SOAS University of London

School of Finance and Management

Management in the Middle East and North Africa: Domestic and International Developments

Module Code:
Year of study:
Year 1
Taught in:
Full Year

This course is specially designed for under-graduate study of contemporary international business and management developments in the MENA region. The course is designed to provide the student with the necessary theoretical background to enable an in-depth understanding of the development of MENA economies and how these affect the international business environment. It is designed to give students an overview of various aspects of economic development in the region, as well as the challenges that it faces from a managerial science perspective.

As this course is multidisciplinary in content, students will study a wide range of relevant topics from such disciplines as economics, international trade and business management, negotiation and conflict management. A previous knowledge of these disciplines is not necessary for the study of this course.  Other topics covered include the economic, historical, geographical and political background of the MENA economies, and their influences on the development of a professional management class, price liberalisation and ownership reforms, labour markets, and the public and private sectors. Case studies of MENA business and economic policies and institutions will give students a practical understanding of management issues in the region and also offer insight into fundamental challenges facing future developments.

Upon successful completion of this course students will have acquired a firm understanding of the key elements of MENA economies from an international management perspective. In order to achieve this, a strong emphasis is placed on the relationship between theoretical managerial concepts and how they relate to real world business issues.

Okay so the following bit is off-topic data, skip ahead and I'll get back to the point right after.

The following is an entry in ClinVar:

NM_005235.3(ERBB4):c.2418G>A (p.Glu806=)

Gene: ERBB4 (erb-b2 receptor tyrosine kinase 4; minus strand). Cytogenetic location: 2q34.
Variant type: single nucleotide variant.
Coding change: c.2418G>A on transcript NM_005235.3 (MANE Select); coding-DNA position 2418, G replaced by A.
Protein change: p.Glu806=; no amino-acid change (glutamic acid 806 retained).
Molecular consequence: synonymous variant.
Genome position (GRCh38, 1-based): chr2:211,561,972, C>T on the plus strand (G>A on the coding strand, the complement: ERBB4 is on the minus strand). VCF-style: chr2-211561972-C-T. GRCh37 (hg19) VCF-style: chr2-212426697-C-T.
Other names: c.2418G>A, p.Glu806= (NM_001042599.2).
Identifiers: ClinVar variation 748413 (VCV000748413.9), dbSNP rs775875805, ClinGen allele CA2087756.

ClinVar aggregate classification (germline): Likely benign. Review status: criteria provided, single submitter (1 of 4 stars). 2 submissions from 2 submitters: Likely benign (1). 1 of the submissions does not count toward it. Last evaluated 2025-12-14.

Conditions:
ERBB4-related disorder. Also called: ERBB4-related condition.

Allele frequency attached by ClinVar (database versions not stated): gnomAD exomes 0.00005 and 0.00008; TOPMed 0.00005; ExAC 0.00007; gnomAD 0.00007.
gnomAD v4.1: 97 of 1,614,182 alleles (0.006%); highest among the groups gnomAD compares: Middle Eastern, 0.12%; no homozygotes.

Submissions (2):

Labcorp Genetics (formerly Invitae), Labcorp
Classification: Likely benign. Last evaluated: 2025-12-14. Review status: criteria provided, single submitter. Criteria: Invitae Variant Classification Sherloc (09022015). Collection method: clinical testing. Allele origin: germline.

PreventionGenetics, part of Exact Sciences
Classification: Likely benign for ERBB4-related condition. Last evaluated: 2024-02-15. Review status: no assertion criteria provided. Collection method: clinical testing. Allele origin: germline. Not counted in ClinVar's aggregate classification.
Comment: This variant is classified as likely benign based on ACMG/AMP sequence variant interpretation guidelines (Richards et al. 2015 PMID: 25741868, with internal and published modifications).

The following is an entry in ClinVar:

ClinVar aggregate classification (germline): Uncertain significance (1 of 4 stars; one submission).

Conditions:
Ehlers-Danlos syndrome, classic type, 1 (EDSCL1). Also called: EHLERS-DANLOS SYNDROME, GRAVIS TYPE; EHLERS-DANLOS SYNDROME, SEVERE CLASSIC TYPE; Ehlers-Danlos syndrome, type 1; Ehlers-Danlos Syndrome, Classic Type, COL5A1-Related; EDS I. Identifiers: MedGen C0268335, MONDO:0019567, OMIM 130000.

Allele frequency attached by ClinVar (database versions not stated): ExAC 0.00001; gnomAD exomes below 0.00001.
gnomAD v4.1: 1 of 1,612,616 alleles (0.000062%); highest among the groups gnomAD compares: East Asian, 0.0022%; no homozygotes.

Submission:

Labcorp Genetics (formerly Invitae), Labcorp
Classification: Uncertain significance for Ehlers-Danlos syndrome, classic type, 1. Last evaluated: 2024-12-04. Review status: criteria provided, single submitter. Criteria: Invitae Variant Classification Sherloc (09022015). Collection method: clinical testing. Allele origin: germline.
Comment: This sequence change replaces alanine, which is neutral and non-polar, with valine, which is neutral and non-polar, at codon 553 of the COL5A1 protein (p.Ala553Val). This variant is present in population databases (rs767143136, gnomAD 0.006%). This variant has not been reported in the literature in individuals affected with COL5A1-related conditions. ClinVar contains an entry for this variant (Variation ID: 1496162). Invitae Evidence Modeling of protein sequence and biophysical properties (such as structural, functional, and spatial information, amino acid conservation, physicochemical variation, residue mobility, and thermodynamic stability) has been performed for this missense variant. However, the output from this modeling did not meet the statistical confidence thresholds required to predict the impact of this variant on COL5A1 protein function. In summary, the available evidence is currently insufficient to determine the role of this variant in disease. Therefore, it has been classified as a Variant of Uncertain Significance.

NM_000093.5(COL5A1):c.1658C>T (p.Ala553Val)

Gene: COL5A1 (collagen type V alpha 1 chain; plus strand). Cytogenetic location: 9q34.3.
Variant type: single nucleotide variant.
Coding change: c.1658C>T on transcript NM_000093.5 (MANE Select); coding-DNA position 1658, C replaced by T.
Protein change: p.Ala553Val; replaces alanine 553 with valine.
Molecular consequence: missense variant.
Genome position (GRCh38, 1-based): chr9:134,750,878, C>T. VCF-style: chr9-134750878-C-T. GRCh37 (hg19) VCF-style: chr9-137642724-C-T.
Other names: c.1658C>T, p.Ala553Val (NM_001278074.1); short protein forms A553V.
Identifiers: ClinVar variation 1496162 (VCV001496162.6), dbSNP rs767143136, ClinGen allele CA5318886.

Module sign-up information for non-departmental open option students
  • Required approval: Approval is required from the Law and Social Sciences Faculty Office
  • Required pre-requisite module(s): None
  • Year of study: 2
  • Maximum number of non-departmental students permitted per year: 10
  • Weekly timetable: One lecture (2 hours) and one tutorial (1 hour)

Further information on open option modules can be found here

Objectives and learning outcomes of the module

At the end of a course, a student should be able to demonstrate that they can

  • Understand the economic and political consequences of the economic leap forward, contrasting development before and including the 1950s, after the discovery of oil in the 1960s and 1970s, and since then.   
  • Understand the differences in traditional management practices, locally inspired developments and practices introduced from outside the region
  • Understand how non-local practices have influenced local economic development  
  • Examine the current managerial mechanisms from the major theoretical perspectives, evaluate the disciplining effects of the management reforms and outline the major trade-offs facing future reforms.  
  • Discuss the reform of the state sector, assess its implications from the agency and resource dependence theoretical perspectives, and critically evaluate the future role of state industries in MENA economies
  • Distinguish between the main forms of private ownership in the MENA economies and discuss their contribution to economic growth
  • Analyse the business practices of MENA’s leading non-state firms